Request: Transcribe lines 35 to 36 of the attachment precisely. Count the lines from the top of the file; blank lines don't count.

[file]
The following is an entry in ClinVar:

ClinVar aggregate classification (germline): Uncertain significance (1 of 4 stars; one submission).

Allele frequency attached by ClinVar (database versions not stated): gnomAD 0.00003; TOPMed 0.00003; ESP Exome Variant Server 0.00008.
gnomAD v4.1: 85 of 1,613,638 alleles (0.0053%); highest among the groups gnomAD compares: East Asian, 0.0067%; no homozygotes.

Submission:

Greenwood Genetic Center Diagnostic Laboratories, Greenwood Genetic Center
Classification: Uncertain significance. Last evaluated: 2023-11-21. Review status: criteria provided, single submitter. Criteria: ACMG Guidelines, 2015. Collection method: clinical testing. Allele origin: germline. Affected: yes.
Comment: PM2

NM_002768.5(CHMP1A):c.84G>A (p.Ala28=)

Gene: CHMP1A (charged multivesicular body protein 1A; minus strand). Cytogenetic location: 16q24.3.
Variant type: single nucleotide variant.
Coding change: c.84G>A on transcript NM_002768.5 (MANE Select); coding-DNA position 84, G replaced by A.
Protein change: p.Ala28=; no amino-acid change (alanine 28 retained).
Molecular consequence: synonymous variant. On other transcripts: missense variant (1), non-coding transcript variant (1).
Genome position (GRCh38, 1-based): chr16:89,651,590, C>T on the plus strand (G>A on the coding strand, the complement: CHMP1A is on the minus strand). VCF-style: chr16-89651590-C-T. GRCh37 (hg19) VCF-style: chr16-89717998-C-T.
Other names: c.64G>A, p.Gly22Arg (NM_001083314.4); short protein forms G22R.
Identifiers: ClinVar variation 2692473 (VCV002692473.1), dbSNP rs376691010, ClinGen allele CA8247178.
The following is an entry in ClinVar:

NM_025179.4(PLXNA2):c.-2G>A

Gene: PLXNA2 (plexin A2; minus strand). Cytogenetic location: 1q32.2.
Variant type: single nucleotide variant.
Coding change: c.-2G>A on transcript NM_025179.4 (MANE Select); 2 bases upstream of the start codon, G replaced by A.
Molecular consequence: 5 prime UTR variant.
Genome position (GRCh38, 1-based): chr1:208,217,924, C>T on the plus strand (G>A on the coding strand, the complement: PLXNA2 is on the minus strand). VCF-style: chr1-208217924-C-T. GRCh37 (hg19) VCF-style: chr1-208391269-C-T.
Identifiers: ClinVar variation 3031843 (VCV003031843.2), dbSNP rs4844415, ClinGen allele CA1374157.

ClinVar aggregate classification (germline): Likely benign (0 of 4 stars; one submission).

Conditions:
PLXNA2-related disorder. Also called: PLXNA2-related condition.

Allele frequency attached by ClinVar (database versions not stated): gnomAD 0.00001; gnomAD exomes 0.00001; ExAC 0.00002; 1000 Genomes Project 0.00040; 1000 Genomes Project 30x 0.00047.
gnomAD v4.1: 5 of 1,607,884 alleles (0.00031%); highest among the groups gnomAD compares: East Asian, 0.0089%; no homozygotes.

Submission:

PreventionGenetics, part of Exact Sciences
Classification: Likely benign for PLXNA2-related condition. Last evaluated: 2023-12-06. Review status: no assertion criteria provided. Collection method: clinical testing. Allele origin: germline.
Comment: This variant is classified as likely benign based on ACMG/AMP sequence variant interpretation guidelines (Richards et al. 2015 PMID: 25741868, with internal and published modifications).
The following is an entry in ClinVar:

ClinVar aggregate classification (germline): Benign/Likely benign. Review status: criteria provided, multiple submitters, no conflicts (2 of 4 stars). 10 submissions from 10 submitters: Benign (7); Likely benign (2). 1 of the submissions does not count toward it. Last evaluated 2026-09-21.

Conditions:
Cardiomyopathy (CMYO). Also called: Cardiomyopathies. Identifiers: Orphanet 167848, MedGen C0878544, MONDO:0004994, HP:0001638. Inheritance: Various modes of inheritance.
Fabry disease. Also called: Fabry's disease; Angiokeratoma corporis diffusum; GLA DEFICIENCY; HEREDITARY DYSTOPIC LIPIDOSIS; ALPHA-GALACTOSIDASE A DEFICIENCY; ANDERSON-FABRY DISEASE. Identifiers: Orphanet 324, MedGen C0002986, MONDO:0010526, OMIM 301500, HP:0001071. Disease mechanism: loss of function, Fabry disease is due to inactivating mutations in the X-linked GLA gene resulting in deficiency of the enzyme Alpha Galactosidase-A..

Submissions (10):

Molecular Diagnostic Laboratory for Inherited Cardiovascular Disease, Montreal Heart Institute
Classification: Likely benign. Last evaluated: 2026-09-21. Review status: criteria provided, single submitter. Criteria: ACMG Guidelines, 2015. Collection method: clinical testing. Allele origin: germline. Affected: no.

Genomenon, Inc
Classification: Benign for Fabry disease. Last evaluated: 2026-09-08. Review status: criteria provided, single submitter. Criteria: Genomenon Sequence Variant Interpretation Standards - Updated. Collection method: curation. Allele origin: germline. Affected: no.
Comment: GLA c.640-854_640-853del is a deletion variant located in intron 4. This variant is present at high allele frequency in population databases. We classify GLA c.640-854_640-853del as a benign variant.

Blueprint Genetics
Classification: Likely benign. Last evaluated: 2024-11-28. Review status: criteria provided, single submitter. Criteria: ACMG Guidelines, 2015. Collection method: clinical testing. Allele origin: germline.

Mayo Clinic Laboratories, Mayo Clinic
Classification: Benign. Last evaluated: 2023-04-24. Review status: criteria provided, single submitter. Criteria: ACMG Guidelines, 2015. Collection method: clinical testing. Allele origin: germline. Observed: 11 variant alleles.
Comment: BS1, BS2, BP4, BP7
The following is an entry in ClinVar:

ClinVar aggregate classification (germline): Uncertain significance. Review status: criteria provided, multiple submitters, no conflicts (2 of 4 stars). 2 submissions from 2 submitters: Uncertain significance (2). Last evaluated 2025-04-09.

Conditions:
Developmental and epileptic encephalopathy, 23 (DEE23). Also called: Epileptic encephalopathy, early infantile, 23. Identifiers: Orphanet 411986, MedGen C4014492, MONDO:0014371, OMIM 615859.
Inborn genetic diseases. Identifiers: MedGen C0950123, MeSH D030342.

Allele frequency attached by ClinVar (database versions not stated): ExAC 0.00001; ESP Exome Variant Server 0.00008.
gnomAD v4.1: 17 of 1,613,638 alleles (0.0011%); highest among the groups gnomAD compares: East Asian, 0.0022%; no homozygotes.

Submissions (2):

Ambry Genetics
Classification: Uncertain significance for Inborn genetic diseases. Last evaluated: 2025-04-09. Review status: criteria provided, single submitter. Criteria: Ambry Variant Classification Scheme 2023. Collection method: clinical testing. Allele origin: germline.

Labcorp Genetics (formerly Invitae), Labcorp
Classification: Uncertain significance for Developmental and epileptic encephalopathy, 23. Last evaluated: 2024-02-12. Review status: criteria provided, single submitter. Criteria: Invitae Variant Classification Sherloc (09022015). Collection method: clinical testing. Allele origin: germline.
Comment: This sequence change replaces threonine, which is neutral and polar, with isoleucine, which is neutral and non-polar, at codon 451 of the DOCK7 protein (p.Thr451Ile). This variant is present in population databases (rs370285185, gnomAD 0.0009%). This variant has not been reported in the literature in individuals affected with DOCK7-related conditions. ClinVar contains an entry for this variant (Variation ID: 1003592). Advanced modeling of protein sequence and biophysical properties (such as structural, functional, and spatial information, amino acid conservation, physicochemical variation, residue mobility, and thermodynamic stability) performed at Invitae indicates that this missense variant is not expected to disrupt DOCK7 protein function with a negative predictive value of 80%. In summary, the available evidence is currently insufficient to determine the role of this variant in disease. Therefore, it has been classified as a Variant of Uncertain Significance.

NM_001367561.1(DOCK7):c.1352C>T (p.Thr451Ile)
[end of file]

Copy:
The following is an entry in ClinVar:

ClinVar aggregate classification (germline): Benign/Likely benign. Review status: criteria provided, multiple submitters, no conflicts (2 of 4 stars). 10 submissions from 10 submitters: Benign (7); Likely benign (2). 1 of the submissions does not count toward it. Last evaluated 2026-09-21.